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German’s hometown makes Niagara Falls turbines

By Staff | Dec 21, 2009


Medieval castles, Steiff collectibles and technology are just a few things foreign exchange student Falko Grath associates with his hometown region.

Born in Heidenhein, Germany on June 4, 1993, Grath says his hometown, which is in the southwestern region of Germany, has a population of about 80,000 people. This makes it a medium-to-small town according to German standards. It is located between the larger cities of Stuttgart and Munich at the border of the German states of Bavaria and Baden-Wuerttemberg. For size comparison, he says Munich has a population of between two and three million people.

Heidenhein, he says, is the home to Voit, one of the largest turbine producers in Germany. In fact, it makes and furnishes the turbines for Niagara Falls.

What is also remarkable about his small town is the fact it has its very own castle. Called ‘Hellenstein’, the castle was built in the Middle Ages.

“I think every little town in Germany built a castle at that time to protect their selves,” he says.

Falco with host mom Roxanne

Grath lives with his mother, Ofelia, in their four-bedroom home in Heidenhein. Complete with a full basement, he says the structure does have one common wall, which it shares with another home.

“My mom likes medieval things,” he says, “so a lot of our furniture is in this style.”

Not a native German, Grath’s mother and her family are originally from Romania. He says she came to Germany when she was in her twenties and is a family doctor and gynecologist who is divorced from his father, Martin.

“My father used to be a full-time baker and manager, but now he manages several bakeries,” explains Grath. “I see my father and cousins a lot, since they all live in Heidenhein too.”

Grath says his town has six elementary schools, four low, four medium and five high colleges (schools). They have these different levels because he says Germany wants the youth there to get the best possible education. Even though he says the lowest level is a general school, anyone in the German educational system can advance to a higher level if they desire.

He attends the Max-Planck Gymnasium where he is in his sixth year of studying English. In fact, all of his classes are taught in the English language. These courses include biology, chemistry, math, physics and history. In addition to these, he is also required to study English for an additional four hours per week.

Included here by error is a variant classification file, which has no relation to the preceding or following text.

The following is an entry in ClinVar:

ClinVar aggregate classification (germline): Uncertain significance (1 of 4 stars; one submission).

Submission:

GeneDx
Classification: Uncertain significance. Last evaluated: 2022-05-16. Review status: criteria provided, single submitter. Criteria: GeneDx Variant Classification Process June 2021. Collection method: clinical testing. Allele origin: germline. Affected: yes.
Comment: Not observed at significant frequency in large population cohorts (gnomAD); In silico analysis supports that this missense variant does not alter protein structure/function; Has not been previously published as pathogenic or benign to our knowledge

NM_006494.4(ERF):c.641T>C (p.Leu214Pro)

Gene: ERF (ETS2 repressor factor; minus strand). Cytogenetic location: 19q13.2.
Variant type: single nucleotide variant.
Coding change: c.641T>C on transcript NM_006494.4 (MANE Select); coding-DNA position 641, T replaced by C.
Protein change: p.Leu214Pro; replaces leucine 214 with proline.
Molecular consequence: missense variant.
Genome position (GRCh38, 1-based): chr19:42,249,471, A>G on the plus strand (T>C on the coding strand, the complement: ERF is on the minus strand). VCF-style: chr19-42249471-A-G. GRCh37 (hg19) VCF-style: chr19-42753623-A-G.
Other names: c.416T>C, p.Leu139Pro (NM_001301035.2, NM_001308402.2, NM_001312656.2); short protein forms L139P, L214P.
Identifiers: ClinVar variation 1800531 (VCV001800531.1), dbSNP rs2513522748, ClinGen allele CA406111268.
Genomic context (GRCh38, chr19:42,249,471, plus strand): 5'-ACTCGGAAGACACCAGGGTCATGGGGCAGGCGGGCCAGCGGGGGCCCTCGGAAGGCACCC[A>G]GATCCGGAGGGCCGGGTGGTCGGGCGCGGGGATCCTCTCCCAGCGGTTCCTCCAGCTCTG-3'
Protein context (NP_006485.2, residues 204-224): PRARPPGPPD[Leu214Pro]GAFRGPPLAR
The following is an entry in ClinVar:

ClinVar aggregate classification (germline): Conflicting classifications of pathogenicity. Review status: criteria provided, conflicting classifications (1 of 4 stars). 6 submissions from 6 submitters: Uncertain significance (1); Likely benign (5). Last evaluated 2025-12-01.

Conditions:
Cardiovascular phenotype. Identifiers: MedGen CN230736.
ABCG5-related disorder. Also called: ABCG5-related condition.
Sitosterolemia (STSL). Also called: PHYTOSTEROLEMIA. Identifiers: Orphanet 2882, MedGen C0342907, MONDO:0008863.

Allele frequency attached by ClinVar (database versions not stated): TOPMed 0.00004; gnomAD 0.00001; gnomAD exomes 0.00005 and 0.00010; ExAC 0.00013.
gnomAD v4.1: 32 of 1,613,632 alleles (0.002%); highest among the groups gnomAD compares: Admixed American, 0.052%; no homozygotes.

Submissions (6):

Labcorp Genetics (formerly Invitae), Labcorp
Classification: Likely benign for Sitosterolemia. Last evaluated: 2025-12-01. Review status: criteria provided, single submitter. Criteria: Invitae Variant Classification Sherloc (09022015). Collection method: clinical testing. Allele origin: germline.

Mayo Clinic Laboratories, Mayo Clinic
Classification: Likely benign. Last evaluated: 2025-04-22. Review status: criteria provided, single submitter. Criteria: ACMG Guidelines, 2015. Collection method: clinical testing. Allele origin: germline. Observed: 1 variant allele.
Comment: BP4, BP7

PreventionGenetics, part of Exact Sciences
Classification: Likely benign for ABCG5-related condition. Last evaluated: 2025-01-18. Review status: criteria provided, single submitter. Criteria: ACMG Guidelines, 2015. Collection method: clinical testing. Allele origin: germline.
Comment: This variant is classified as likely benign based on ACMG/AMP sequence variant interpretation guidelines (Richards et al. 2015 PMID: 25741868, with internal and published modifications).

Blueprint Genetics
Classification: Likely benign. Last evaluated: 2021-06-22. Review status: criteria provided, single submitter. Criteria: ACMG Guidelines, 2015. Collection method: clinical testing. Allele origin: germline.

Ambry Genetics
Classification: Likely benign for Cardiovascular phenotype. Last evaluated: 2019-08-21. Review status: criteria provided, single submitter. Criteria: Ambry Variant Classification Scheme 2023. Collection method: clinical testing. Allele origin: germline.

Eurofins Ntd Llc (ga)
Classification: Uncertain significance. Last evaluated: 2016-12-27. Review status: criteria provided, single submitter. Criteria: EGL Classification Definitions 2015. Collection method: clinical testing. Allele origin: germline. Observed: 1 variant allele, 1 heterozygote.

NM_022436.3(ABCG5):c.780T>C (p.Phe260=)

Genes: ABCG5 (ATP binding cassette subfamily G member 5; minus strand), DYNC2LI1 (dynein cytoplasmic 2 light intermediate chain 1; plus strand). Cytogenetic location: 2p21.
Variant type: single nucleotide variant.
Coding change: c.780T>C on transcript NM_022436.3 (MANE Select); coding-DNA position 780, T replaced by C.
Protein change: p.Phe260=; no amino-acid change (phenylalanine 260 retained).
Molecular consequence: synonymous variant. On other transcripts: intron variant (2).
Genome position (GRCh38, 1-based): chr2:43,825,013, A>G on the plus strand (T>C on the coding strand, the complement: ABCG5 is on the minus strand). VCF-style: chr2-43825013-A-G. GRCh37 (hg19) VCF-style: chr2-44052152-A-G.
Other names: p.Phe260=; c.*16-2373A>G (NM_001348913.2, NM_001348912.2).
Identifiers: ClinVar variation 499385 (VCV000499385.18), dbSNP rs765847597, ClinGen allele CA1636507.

His school day in Germany begins at 7:40 a.m. and ends by 12:50 p.m. One time per week, he says the students return to school at 2 p.m. to work in a science laboratory until 3:35 p.m.

A junior, Grath is taking primarily senior-level classes at BEA high school. This is due to the fact the classes he studied in Germany are a bit ahead of similar classes here. His favorite classes at BEA have been choir and communications. He enjoyed the latter, because he says he likes to give speeches.

Grath says any students wishing to pursue sports in Germany must go to private clubs. Also, anyone wishing to study music takes private lessons.

While he has been in Blue Earth, Grath participated in cross-country this past fall and is currently out for basketball. In the spring, he will join the baseball team. Currently, he is on the Math League and is part of the choir, Madrigals and 12 bucs plus change.

“I will also go out for all the theater productions,” he says.

His host mother, Roxanne Rajewsky, says it was rather ironic the first production he was involved in at BEA was the fall play, “The Diary of Anne Frank” in which he was cast in the roles as the ‘good’ and the ‘bad’ German.

“Our country is ashamed of the past,” he says with downcast eyes. “We (German nation) have apologized and try to be a good nation now.”

Once he completes his studies here, Grath will have two years remaining in his education at the Max-Planck Gymnasium. The German educational system requires students to complete 13 years of schooling.

Immediately following the completion of his high school education, Grath says he will go into the army.

“Every German male has to go to the army for nine months,” he explains. “After this, I would be open to studying to become either a doctor or an engineer.”

He says he has even considered attending Minnesota State University-Mankato for one semester, but this would be very costly for him compared to going to a school in Germany where the government pays the tuition for anyone wanting an advanced education. This is due to the fact, Grath explains, Germany wants to give everyone a chance to get a degree.

Although the land area of Germany and Minnesota are about the same, he says Germany is a bit more crowded. It has a population of about 82 million compared to Minnesota’s 4 million.

“Only about two-percent of our land is used for agriculture,” he says. “Corn brings in dollars but not as much as a factory making computer chips. Germany tries to keep competitive in the global market through its industry.”

Grath says his mom likes to travel just about every holiday, so he has been to the U.S. three times prior to his current stay. He has also been to Italy, Austria, Canada, Cuba, Fuerteventura (part of the Canary Islands), Africa, Tunisia, South Africa, France, the Czech Republic, Poland and Denmark.

To read more of this story, see this week’s Register.